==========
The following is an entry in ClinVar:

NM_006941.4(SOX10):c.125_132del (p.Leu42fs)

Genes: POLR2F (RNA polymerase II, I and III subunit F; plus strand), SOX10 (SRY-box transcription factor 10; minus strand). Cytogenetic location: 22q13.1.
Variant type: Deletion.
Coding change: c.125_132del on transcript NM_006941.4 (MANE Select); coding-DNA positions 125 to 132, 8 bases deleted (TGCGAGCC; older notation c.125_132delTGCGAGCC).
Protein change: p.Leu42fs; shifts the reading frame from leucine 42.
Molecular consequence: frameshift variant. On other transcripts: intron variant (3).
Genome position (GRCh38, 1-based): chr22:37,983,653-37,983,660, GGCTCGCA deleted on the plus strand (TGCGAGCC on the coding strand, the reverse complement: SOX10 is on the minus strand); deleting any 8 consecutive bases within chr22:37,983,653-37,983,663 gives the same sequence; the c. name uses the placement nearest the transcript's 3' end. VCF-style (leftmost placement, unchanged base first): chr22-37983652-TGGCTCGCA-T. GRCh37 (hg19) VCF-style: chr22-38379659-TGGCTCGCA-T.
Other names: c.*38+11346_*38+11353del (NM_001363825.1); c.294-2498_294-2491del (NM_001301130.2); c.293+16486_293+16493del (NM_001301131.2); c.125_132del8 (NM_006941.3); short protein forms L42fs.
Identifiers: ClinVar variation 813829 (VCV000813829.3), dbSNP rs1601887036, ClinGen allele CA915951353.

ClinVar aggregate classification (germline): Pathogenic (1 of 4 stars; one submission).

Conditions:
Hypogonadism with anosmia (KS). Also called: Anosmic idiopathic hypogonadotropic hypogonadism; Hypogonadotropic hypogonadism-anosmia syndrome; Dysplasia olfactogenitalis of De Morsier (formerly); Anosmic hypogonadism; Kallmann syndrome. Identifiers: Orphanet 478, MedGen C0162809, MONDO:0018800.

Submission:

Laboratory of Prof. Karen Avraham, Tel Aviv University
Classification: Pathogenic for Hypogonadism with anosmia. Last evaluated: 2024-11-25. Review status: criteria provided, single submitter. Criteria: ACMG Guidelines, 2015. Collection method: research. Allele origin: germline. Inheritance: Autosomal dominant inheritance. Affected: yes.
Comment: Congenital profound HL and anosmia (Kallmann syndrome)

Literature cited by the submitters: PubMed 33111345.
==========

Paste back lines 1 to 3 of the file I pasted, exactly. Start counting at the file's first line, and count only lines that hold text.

The following is an entry in ClinVar:

NM_006941.4(SOX10):c.125_132del (p.Leu42fs)

Genes: POLR2F (RNA polymerase II, I and III subunit F; plus strand), SOX10 (SRY-box transcription factor 10; minus strand). Cytogenetic location: 22q13.1.